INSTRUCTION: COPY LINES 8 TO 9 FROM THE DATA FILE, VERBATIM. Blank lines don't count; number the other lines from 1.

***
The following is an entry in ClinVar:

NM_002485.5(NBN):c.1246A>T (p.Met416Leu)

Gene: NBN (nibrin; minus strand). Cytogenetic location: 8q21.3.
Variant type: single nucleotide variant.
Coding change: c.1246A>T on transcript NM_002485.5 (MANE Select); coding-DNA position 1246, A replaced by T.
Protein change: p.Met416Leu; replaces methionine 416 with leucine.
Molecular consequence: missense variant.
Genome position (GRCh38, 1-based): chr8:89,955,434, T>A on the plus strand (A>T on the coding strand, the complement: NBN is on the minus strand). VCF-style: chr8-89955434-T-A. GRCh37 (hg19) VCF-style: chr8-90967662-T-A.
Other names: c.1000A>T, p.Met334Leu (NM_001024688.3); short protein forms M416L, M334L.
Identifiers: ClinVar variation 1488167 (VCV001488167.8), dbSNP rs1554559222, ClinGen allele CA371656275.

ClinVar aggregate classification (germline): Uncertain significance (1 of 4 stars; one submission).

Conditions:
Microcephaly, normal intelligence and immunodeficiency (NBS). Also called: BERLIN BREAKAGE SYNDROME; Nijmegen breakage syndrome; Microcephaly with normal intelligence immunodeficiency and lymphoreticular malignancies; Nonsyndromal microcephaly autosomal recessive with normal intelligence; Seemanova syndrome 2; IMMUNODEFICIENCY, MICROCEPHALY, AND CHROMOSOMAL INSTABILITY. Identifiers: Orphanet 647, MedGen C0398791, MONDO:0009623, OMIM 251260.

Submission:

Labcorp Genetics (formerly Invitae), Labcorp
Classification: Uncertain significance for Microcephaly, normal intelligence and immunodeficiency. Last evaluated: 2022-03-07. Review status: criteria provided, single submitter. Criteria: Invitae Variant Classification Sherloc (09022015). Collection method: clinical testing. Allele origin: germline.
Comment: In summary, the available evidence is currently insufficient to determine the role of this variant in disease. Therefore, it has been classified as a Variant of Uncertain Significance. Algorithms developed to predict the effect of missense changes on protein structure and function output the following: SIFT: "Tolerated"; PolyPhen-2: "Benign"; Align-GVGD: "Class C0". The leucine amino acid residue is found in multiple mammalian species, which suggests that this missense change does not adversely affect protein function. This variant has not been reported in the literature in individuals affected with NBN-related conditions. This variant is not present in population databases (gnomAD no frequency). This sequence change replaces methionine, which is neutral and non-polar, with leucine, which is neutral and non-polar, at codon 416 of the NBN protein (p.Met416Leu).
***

Genome position (GRCh38, 1-based): chr8:89,955,434, T>A on the plus strand (A>T on the coding strand, the complement: NBN is on the minus strand). VCF-style: chr8-89955434-T-A. GRCh37 (hg19) VCF-style: chr8-90967662-T-A.
Other names: c.1000A>T, p.Met334Leu (NM_001024688.3); short protein forms M416L, M334L.